It’s being asked which of this year’s Best Picture nominees will be watched by film buffs 50 years hence. Just as I’ve watched (and will watch again) a 50 year-old Korean War film called Pork Chop Hill, I can’t imagine The Hurt Locker not being a fascinating timepiece for those looking to absorb what the Iraq War was for U.S. troops. And just as Ben-Hur is a necessary flick to own (especially when it finally comes out on Blu-ray) or at least see once, who can imagine Avatar not being a essential sit in 2060?
But the general rule of thumb about the truly enduring films not having been nominated or awarded by the Academy will also apply, I’m sure.
The 1959 Best Picture nominees were Ben-Hur, Anatomy of a Murder, Room at the Top, The Diary of Anne Frank and The Nun’s Story. Of these, only Ben-Hur and Anatomy are regarded as truly worth your time. Absolutely no one has looked at The Nun’s Story in decades — it’s been virtually forgotten. Anne Frank is out on Blu-ray now, and nobody much cares. Room at the Top is a highly respected kitchen-sink drama, but it hasn’t been decently mastered for DVD over the last ten years (and has not been Blu-rayed) so it seems to have fallen off the radar for now.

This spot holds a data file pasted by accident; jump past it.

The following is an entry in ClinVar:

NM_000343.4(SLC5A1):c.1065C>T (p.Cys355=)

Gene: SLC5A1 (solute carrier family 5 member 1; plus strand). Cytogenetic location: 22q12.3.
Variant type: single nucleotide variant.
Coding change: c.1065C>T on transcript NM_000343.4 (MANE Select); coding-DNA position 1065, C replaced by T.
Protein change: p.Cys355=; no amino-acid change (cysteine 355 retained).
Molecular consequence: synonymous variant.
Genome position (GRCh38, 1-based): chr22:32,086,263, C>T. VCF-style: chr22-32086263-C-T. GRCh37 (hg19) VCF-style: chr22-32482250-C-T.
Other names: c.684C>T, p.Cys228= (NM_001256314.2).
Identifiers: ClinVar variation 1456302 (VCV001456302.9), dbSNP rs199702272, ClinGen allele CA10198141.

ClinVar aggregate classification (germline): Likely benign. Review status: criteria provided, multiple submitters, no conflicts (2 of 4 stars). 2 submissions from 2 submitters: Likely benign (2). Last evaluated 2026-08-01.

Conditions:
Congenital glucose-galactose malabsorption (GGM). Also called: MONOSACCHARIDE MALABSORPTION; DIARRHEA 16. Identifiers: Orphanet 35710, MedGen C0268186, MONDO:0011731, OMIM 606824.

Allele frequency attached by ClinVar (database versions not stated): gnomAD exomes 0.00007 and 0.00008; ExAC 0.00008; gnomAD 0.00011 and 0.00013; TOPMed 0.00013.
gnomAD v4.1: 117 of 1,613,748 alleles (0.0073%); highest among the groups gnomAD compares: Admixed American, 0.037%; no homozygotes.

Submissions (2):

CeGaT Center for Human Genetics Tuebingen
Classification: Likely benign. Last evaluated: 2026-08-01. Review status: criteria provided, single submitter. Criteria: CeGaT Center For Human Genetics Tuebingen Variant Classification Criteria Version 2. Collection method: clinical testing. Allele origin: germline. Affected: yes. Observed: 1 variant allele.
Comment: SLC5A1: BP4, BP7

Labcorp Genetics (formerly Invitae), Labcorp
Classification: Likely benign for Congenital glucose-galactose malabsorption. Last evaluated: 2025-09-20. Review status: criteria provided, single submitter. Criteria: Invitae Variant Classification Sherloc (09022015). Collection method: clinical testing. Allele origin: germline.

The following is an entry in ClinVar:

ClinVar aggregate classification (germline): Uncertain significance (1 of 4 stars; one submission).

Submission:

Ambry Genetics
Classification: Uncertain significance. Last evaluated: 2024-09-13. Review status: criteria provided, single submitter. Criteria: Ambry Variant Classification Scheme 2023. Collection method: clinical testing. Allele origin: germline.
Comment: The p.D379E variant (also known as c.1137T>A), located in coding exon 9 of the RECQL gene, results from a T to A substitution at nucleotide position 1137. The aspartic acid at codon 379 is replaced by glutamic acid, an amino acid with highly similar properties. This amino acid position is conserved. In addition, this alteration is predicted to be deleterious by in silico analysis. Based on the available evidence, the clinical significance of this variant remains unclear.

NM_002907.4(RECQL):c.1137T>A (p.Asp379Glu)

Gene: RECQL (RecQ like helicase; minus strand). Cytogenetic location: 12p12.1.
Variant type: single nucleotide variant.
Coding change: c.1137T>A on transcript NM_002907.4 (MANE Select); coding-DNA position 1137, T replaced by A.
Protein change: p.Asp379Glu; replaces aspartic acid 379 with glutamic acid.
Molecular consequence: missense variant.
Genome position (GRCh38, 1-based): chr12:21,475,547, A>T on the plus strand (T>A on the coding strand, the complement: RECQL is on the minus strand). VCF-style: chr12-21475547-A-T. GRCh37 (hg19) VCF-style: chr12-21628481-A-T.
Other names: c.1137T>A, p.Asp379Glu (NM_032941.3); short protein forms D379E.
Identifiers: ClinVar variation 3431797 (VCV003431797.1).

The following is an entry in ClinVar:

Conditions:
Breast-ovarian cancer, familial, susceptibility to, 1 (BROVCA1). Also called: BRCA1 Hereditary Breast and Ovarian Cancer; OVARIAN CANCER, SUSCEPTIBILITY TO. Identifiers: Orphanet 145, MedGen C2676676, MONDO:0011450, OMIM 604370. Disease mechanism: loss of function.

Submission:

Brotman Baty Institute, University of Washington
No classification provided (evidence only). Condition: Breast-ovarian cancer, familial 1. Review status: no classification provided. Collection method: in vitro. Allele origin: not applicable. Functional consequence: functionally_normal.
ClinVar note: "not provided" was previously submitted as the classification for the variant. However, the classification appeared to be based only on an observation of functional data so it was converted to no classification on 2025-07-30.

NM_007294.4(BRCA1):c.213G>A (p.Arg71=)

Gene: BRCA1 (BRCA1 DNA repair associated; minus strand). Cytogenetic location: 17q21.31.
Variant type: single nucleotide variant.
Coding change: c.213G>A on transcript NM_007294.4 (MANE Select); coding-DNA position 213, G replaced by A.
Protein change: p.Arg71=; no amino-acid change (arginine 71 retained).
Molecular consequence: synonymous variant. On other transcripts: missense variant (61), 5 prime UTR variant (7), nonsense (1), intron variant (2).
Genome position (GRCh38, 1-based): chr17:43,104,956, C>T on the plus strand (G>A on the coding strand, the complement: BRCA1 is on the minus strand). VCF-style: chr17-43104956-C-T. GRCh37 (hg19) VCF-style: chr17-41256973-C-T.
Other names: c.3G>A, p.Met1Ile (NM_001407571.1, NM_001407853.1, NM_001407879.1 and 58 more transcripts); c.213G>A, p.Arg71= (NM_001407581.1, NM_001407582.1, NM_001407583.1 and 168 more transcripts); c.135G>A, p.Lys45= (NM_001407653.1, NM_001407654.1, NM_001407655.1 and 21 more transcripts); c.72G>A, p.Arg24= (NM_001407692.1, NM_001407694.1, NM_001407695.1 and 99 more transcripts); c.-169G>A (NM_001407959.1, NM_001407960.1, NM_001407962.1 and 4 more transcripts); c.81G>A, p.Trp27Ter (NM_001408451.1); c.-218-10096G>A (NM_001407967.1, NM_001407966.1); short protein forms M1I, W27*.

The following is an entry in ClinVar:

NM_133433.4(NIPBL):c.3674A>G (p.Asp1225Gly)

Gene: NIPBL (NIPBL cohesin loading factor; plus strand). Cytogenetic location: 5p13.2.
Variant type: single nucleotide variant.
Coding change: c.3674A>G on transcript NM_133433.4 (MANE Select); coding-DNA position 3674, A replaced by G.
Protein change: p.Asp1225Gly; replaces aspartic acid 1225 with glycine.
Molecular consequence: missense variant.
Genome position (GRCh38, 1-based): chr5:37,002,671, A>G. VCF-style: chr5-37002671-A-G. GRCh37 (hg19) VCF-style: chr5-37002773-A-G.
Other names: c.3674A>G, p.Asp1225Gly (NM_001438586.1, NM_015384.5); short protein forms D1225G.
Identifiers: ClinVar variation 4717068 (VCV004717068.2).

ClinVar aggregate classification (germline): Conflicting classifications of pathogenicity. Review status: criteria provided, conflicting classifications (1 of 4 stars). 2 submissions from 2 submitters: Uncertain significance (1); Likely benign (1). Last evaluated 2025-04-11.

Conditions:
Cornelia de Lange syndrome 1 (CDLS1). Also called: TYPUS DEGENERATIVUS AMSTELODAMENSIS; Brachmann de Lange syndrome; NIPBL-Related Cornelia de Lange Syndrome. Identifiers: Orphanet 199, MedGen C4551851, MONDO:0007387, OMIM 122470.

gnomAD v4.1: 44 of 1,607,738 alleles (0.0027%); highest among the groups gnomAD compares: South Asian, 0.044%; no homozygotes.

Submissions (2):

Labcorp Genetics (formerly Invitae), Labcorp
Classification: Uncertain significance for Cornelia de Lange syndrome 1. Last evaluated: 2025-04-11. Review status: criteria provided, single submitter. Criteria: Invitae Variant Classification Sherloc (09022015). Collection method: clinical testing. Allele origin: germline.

What 1959 films are truly respected and considered necessary viewing in today’s home-video realm? The short list would have to include (in this order) Alfred Hitchcock‘s North by Northwest, Billy Wilder‘s Some Like it Hot, Robert Bresson‘s Pickpocket, Howard Hawks‘ Rio Bravo (although I’m only a middling fan), Lewis Milestone‘s Pork Chop Hill, Francois Truffaut‘s The 400 Blows, William Wyler’s Ben-Hur, Jack Clayton‘s Room at the Top, (which Criterion really should remaster and re-issue), Ingmar Bergman‘s Wild Strawberries, John Ford‘s The Horse Soldiers, Otto Preminger‘s Anatomy of Murder, Yasujiro Ozu‘s Floating Weeds, Douglas Sirk‘s Imitation of Life (although I can’t stand Sirk’s soap-opera wallowings), Grigori Chukhrai‘s Ballad of a Soldier, Stanley Kramer‘s On The Beach and Ed Wood‘s Plan 9 from Outer Space (obviously for ignoble reasons).
1959 films that are respected but half-forgotten and sinking-into-obscurity include Henry King‘s Beloved Infidel, Richard Fleischer‘s Compulsion, Robert Stevenson‘s Darby O’Gill and the Little People, Guy Hamilton‘s The Devil’s Disciple, Mel Ferrer’s Green Mansions, Frank Capra‘s A Hole in the Head, Basil Dearden‘s The League of Gentlemen, Jack Arnold‘s The Mouse That Roared, Val Guest‘s Expresso Bongo, John Sturges‘ Never So Few, Robert Wise‘s Odds Against Tomorrow, Carol Reed‘s Our Man in Havana, Budd Boetticher‘s Ride Lonesome, John Cassevettes‘ Shadows, Joseph L. Mankiewicz‘s Suddenly, Last Summer, Michael Anderson‘s Shake Hands With The Devil and and J. Lee Thompson‘s Tiger Bay.
The rest are either gone from the public mind or considered too negligible or embarassing to discuss (i.e., Operation Petticoat, The Mating Game, Blue Denim, The FBI Story, The Hanging Tree, It Happened to Jane, Solomon and Sheba, Career, Pillow Talk, It Started With a Kiss, John Paul Jones, etc.).